Sunday, 1 June 2008

Restoration - Comments

" .... Another point which seems to be completely overlooked is the so called "restoration". At the moment this land is productive and gives employment. This will cease when gravel is extracted, and the land will never be productive again.

In all mineral and industrial developments in the past, little thought has been given to restoration (from the 18th century on), but eventually the land can no longer be tolerated in the condition it was left, and restoration at vast cost is carried out. You only have to look at the iron ore diggings at Corby and Scunthorpe, or the industrial areas and coal fields in South Wales, to see what has to be done.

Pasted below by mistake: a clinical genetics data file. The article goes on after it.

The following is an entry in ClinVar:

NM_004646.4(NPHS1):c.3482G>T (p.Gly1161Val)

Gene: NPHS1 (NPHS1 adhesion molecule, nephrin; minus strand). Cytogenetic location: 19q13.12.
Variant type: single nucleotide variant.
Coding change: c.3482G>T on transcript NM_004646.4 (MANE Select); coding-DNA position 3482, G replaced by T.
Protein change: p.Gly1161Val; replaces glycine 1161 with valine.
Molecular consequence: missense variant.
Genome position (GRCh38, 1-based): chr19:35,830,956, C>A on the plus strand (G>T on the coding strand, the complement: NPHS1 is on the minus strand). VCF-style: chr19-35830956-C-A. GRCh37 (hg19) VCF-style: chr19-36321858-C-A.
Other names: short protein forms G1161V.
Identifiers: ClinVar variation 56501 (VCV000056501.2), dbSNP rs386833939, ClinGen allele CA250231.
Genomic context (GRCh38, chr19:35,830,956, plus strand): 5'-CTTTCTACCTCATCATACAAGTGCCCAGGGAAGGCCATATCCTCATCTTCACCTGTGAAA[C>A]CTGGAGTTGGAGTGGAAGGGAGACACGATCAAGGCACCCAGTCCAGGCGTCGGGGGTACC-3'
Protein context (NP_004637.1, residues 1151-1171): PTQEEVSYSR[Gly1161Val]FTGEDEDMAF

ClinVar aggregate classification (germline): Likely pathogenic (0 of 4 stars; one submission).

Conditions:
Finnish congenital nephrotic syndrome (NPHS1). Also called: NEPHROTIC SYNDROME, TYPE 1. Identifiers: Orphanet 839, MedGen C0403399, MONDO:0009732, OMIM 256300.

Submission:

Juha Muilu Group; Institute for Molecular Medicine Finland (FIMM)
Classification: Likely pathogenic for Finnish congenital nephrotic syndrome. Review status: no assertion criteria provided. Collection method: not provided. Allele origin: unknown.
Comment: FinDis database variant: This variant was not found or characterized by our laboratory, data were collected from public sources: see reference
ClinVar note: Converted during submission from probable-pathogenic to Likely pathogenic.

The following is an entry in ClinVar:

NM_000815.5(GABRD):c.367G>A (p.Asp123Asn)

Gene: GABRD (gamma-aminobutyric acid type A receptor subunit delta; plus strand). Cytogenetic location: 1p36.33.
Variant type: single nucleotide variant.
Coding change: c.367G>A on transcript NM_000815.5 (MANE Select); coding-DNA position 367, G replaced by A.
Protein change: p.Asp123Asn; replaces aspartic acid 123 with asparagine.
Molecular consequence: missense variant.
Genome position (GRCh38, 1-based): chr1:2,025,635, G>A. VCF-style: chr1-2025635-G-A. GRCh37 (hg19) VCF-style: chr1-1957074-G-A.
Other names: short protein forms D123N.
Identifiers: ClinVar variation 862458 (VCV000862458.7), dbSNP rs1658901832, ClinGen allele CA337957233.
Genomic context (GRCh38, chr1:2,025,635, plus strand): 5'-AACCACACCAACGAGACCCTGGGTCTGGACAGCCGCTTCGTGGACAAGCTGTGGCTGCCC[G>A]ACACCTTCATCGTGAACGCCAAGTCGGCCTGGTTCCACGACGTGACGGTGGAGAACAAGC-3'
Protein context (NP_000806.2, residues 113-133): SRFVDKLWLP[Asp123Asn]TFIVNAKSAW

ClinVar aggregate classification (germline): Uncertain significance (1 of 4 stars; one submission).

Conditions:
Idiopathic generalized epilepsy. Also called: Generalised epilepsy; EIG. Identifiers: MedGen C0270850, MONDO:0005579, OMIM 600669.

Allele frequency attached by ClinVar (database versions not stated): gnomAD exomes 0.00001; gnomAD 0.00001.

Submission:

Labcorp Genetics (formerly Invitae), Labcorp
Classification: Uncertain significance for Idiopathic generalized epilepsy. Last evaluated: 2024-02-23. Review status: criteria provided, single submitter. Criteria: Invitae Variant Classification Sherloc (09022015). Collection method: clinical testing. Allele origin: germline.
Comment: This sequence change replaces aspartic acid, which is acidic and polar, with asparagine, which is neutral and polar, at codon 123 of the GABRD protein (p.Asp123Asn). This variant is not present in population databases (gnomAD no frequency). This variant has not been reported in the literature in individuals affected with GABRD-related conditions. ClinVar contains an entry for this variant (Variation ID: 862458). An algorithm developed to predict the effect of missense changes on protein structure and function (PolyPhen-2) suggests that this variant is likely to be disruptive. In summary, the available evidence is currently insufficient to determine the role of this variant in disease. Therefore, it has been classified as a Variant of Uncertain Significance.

We are being left with the field system but no land, only water. The talk of reed beds, as if they contribute to the wealth and employment of the country needs rigorous investigation if it is to be justified. Today, when we need all the agricultural land to feed ourselves, to willfully destroy it, and leave it derelict seems perverse.

You may be interested that it is normal practice in mineral extraction internationally, to ring fence a proportion of the turnover from the mineral sales for restoration, thus avoiding the need for our children to pay for it."

Comments submitted by Philip Rogers, Yelford

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